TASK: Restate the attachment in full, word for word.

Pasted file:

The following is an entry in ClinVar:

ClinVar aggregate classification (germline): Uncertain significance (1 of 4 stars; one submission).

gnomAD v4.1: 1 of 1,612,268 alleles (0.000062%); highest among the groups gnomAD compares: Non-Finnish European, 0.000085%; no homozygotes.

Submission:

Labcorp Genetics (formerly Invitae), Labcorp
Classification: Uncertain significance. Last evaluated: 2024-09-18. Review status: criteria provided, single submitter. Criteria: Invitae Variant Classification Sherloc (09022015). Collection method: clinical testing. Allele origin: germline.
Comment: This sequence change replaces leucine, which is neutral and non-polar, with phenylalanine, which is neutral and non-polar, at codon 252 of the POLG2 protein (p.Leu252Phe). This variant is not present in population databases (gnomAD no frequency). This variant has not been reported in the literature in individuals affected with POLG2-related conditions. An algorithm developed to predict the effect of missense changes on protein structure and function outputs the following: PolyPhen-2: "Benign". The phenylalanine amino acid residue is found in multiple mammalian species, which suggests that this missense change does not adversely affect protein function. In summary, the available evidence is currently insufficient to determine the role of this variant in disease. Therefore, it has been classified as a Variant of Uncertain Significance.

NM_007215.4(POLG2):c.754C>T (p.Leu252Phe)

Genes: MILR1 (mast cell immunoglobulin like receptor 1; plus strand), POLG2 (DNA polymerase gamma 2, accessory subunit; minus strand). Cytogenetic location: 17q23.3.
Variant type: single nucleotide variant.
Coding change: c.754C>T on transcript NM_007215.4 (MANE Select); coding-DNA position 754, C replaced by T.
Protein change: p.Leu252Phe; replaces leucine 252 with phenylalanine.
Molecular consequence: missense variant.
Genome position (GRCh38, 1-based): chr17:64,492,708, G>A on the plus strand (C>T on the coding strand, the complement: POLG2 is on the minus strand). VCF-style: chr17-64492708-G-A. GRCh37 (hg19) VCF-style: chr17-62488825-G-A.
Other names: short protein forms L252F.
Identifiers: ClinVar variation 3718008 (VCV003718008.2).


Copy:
The following is an entry in ClinVar:

ClinVar aggregate classification (germline): Uncertain significance (1 of 4 stars; one submission).

gnomAD v4.1: 1 of 1,612,268 alleles (0.000062%); highest among the groups gnomAD compares: Non-Finnish European, 0.000085%; no homozygotes.

Submission:

Labcorp Genetics (formerly Invitae), Labcorp
Classification: Uncertain significance. Last evaluated: 2024-09-18. Review status: criteria provided, single submitter. Criteria: Invitae Variant Classification Sherloc (09022015). Collection method: clinical testing. Allele origin: germline.
Comment: This sequence change replaces leucine, which is neutral and non-polar, with phenylalanine, which is neutral and non-polar, at codon 252 of the POLG2 protein (p.Leu252Phe). This variant is not present in population databases (gnomAD no frequency). This variant has not been reported in the literature in individuals affected with POLG2-related conditions. An algorithm developed to predict the effect of missense changes on protein structure and function outputs the following: PolyPhen-2: "Benign". The phenylalanine amino acid residue is found in multiple mammalian species, which suggests that this missense change does not adversely affect protein function. In summary, the available evidence is currently insufficient to determine the role of this variant in disease. Therefore, it has been classified as a Variant of Uncertain Significance.

NM_007215.4(POLG2):c.754C>T (p.Leu252Phe)

Genes: MILR1 (mast cell immunoglobulin like receptor 1; plus strand), POLG2 (DNA polymerase gamma 2, accessory subunit; minus strand). Cytogenetic location: 17q23.3.
Variant type: single nucleotide variant.
Coding change: c.754C>T on transcript NM_007215.4 (MANE Select); coding-DNA position 754, C replaced by T.
Protein change: p.Leu252Phe; replaces leucine 252 with phenylalanine.
Molecular consequence: missense variant.
Genome position (GRCh38, 1-based): chr17:64,492,708, G>A on the plus strand (C>T on the coding strand, the complement: POLG2 is on the minus strand). VCF-style: chr17-64492708-G-A. GRCh37 (hg19) VCF-style: chr17-62488825-G-A.
Other names: short protein forms L252F.
Identifiers: ClinVar variation 3718008 (VCV003718008.2).